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Review
. 2016 Oct 6;108(12):djw169.
doi: 10.1093/jnci/djw169. Print 2016 Dec.

Night Shift Work and Breast Cancer Incidence: Three Prospective Studies and Meta-analysis of Published Studies

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Free PMC article
Review

Night Shift Work and Breast Cancer Incidence: Three Prospective Studies and Meta-analysis of Published Studies

Ruth C Travis et al. J Natl Cancer Inst. .
Free PMC article

Abstract

Background: It has been proposed that night shift work could increase breast cancer incidence. A 2007 World Health Organization review concluded, mainly from animal evidence, that shift work involving circadian disruption is probably carcinogenic to humans. We therefore aimed to generate prospective epidemiological evidence on night shift work and breast cancer incidence.

Methods: Overall, 522 246 Million Women Study, 22 559 EPIC-Oxford, and 251 045 UK Biobank participants answered questions on shift work and were followed for incident cancer. Cox regression yielded multivariable-adjusted breast cancer incidence rate ratios (RRs) and 95% confidence intervals (CIs) for night shift work vs no night shift work, and likelihood ratio tests for interaction were used to assess heterogeneity. Our meta-analyses combined these and relative risks from the seven previously published prospective studies (1.4 million women in total), using inverse-variance weighted averages of the study-specific log RRs.

Results: In the Million Women Study, EPIC-Oxford, and UK Biobank, respectively, 673, 28, and 67 women who reported night shift work developed breast cancer, and the RRs for any vs no night shift work were 1.00 (95% CI = 0.92 to 1.08), 1.07 (95% CI = 0.71 to 1.62), and 0.78 (95% CI = 0.61 to 1.00). In the Million Women Study, the RR for 20 or more years of night shift work was 1.00 (95% CI = 0.81 to 1.23), with no statistically significant heterogeneity by sleep patterns or breast cancer risk factors. Our meta-analysis of all 10 prospective studies included 4660 breast cancers in women reporting night shift work; compared with other women, the combined relative risks were 0.99 (95% CI = 0.95 to 1.03) for any night shift work, 1.01 (95% CI = 0.93 to 1.10) for 20 or more years of night shift work, and 1.00 (95% CI = 0.87 to 1.14) for 30 or more years.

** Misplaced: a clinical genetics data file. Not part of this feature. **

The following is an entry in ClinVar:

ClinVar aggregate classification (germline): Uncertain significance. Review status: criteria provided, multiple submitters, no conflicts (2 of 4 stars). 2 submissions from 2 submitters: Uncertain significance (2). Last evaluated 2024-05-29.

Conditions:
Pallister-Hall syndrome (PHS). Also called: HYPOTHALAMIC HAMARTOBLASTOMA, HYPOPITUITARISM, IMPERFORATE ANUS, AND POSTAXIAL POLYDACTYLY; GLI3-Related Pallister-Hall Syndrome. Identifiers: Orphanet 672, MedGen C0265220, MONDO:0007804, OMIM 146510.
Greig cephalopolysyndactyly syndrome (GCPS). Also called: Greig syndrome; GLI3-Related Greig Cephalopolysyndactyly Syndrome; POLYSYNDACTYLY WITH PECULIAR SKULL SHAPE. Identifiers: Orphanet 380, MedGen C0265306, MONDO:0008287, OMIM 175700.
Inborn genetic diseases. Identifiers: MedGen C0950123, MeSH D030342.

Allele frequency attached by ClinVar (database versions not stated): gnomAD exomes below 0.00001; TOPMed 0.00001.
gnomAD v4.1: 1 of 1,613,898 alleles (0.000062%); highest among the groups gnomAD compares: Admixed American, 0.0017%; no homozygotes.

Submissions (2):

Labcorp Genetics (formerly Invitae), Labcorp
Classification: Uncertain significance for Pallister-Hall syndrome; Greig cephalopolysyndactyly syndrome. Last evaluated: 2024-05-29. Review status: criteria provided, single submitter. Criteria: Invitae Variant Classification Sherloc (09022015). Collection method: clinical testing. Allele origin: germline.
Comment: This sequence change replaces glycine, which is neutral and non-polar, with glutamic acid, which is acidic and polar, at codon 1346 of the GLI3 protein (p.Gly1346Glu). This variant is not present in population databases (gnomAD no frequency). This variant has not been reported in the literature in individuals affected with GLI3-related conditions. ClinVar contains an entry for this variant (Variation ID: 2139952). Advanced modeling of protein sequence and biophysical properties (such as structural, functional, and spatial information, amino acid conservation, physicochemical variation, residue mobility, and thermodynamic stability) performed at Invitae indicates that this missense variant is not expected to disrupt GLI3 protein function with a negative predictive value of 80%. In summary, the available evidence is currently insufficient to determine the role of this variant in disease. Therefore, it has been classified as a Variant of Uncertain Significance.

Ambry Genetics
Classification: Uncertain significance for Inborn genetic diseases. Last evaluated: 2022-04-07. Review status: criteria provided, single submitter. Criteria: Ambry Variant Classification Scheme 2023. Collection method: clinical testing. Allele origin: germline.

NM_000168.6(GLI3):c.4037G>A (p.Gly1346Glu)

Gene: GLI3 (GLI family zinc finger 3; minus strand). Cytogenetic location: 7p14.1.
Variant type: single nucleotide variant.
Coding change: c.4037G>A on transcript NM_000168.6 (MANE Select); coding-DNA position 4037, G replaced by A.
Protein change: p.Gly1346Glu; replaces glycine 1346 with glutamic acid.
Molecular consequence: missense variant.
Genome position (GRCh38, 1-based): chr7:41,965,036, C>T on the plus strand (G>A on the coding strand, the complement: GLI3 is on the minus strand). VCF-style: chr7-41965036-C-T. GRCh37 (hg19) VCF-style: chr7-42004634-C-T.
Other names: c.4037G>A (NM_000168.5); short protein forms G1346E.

Conclusions: The totality of the prospective evidence shows that night shift work, including long-term shift work, has little or no effect on breast cancer incidence.

Figures

Figure 1.
Figure 1.
Relative risk of breast cancer in Million Women Study participants who worked night shifts by selected characteristics. *Relative to never night shift workers, stratified by region and with attained age as the underlying time variable and adjustment for socioeconomic status, parity and age at first birth, body mass index, alcohol intake, strenuous physical activity, family history of breast cancer, age at menarche, oral contraceptive use, smoking, living with a partner, and use of menopausal hormone therapy. Relative risks (RRs) are represented by squares (with their 95% confidence intervals [CIs] as lines), each with area inversely proportional to the variance of the log RR, thereby indicating the amount of statistical information for that particular RR.
Figure 2.
Figure 2.
Meta-analysis of prospective studies on the risk of breast cancer in women who ever vs never worked night shifts. *All women. Study-specific relative risks (RRs) are represented by squares (with their 95% confidence intervals [CIs] as lines), each with area inversely proportional to the variance of the log RR. RRs were combined using inverse- variance-weighted averages of the log RRs in the separate studies, yielding a result and its 95% CI, which is plotted as a diamond.
Figure 3.
Figure 3.
Meta-analysis of prospective studies on the risk of breast cancer associated with long-duration night shift work. A) Worked night shifts for 20 or more years vs never worked night shifts. B) Worked night shifts for 30 or more years vs never worked night shifts. *Results for 20 to 29 years not reported separately. †Approximate numbers, estimated from confidence limits. ‡Worked night shifts for more than 27.5 years. Study-specific relative risks (RRs) are represented by squares (with their 95% confidence intervals [CIs] as lines), each with area inversely proportional to the variance of the log RR. RRs were combined using inverse-variance-weighted averages of the log RRs in the separate studies, yielding a result and its 95% CI, which is plotted as a diamond.

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